A recent Tweet by BasicButch asking people to name their favorite queer character from a book, tv show or film has taken me on a bit of a journey into the past today.
In my mind, I began to scroll through the cast of characters from every lesbian movie I’d ever seen. I love so many of them! Who was my favorite? It could have been either Rachel or Luce from Imagine Me and You. They’re just so adorable! Then there’s Peyton and Elena from Elena Undone. That kiss, though … amirite??? Of course, Maggie and Kim are better than chocolate in Better Than Chocolate. I couldn’t take my eyes of Cory and Violet in Bound and who didn’t love Annabelle and Simone in Loving Annabelle? Don’t even get me started on Lucy Diamond in D.E.B.S., that woman was mad hot and badass!
And what about Jo Polniaczek and Blair Warner on Facts of Life? Or Olivia Benson and Alex Cabot on Law & Order: SVU? I know they’re not “officially” lesbians, but no one’s gonna tell me there wasn’t some high-level sexual tension in those relationships!
But the further back I went and the more I thought about it, I came to realize there was one film that truly influenced me and marked a time in my life that I remember as a turning point: Desert Hearts.
Now, imagine yourself a twenty-year-old, recently out lesbian, living in a world where there is no LGBTQ representation in films or on TV. Well, except for the aforementioned Jo Polniaczek, and she was only queer in my hopeful little heart.
It’s 1985. There’s no social media, no Google to search for “how to be a lesbian,” and you can’t look up the best lesbian kissing scenes on YouTube. All you’ve got is Rita Mae Brown’s Rubyfruit Jungle, which you’ve read to death. Even Judy Blume, who wrote about everything from periods to masturbation to losing one’s virginity, abandoned you when it came to being a lesbian.
You’re adrift in a sea of heteronormativity, trying to figure out how this whole lesbianing thing works, when you hear about a movie. A movie about people like you. Being the stone age, you can’t hide away and watch it in the privacy of your own home on a streaming channel. You have to go to an actual theater and walk up to a booth and buy a ticket, feeling the whole time like there’s a huge neon light flashing LESBIAN over your head.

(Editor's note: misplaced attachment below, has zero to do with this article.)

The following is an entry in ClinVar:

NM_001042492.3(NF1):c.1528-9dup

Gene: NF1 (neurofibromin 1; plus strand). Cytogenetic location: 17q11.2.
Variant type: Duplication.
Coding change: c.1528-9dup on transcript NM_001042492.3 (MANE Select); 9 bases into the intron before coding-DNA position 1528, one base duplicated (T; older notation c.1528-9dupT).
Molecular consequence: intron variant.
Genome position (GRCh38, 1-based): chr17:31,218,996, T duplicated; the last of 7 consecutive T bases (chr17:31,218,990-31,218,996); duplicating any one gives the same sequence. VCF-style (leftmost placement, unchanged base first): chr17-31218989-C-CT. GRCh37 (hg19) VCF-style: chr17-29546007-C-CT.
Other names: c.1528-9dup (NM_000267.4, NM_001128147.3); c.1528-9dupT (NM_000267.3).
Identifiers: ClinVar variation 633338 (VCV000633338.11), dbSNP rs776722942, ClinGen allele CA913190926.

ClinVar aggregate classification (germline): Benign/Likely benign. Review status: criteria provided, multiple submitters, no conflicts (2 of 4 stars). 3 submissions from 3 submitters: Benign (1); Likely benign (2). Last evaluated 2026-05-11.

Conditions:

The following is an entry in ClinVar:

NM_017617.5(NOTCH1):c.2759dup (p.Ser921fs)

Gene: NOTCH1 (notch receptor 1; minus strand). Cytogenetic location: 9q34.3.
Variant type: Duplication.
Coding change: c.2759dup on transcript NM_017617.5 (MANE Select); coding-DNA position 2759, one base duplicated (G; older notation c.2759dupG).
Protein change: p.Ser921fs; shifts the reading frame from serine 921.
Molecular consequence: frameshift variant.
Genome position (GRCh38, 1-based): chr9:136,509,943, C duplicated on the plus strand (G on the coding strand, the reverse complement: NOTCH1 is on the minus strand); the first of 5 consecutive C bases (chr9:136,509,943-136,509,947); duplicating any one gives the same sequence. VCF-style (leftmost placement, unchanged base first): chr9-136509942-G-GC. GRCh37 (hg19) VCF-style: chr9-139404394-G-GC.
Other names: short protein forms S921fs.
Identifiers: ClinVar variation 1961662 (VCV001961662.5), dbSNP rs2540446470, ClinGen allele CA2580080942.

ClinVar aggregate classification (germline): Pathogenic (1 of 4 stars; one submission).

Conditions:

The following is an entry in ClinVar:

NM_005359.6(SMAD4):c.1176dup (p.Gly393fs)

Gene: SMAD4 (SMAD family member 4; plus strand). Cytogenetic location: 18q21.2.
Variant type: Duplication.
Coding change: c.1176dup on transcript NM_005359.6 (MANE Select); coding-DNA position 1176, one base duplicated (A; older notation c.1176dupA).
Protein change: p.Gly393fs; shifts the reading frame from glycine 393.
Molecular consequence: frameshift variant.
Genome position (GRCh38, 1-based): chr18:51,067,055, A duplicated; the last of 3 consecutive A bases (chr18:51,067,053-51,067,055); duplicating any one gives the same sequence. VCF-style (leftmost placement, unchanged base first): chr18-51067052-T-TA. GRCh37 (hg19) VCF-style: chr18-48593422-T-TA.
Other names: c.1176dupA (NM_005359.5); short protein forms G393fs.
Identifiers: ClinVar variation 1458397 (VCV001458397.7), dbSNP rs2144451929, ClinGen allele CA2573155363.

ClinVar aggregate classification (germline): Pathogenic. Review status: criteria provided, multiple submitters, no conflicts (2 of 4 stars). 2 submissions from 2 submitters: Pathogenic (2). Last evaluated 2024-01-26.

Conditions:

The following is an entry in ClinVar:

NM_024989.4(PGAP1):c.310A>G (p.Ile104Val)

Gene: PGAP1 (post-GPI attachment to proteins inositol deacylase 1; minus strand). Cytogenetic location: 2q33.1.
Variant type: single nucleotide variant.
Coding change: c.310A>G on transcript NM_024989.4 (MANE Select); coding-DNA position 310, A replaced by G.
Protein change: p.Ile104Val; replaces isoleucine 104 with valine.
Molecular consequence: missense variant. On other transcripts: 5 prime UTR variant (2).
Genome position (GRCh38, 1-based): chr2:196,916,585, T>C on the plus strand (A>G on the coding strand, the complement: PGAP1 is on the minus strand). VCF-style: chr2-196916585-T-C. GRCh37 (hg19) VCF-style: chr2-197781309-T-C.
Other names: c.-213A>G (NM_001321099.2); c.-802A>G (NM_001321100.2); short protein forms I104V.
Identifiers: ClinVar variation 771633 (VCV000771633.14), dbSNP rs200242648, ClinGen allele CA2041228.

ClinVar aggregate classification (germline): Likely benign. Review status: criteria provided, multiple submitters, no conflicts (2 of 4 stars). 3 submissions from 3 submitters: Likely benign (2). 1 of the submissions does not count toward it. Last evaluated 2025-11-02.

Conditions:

During the hour and a half I spent in that darkened theater, so much that felt tangled and askew in my life finally clicked together. Here was a movie that was just like a “regular” movie, only it was about two women. There were emotions and love and turmoil and tension … it was all the stuff “normal” people experienced, only they were lesbians. Maybe being gay wasn’t so scary after all!
My life until then was so devoid of anything LGBTQ, I honestly had no idea how anything worked. I didn’t know if I was expected to assume a masculine or feminine role. I didn’t know how to meet other women. I didn’t know if lesbians fell in love like straight people did or if it was only about sex. I didn’t know how to act or how to dress or how to be gay.
True story: Before I saw Desert Hearts I tagged along to a women’s bar with some people from work (because no one checked IDs back then, so my underage ass just floated right on in). Apparently, the bar attracted a bit of a butchier clientele, but to my unknowing eyes, I was getting my first lesson in “how lesbians look.” You can imagine my mother’s surprise when the next time she saw me, rather than the semi-femme daughter she’d raised, she was greeted by a girl in levis and a flannel shirt, complete with a pack of Marlboros in the breast pocket and a men’s wallet in the back pocket of her jeans.
Desert Heart’s cool, confidant Cay Rivver’s taught me that you didn’t have to dress up or wear a costume to be a lesbian. She knew who she was and she was comfortable with herself. She didn’t have to pretend or act a certain way. Of course, how she was and who she was wasn’t always accepted by those who were supposed to love her, but that part I already knew to expect.
I wish I could say from that point forward I was a slick, self-assured lesbian with a little swagger and a devil-may-care attitude like Cay. The movie changed me and my outlook, it answered a lot of questions and it made certain aspects of being queer not so intimidating. But it was still 1985 and being out and proud wasn’t exactly a thing yet … in fact, four years later at a local Gay Pride event they had to lock us in the event grounds to protect us from the protesters outside. So, there were still obstacles to overcome, both internal and external.
BasicButch mentioned that Desert Hearts is available on YouTube, so I’m going to watch it tonight. I’ve seen it since 1985, but it’s been years since my last viewing. I’m looking forward to seeing if I can recapture some of the magic I felt when I was twenty by watching it now. If not, at least it will be a nice trip to the past. Thanks for the memories, BB!
“I don’t act this way to change the world. I act this way so that the world won’t goddamn change me!” — Cay Rivvers, Desert Hearts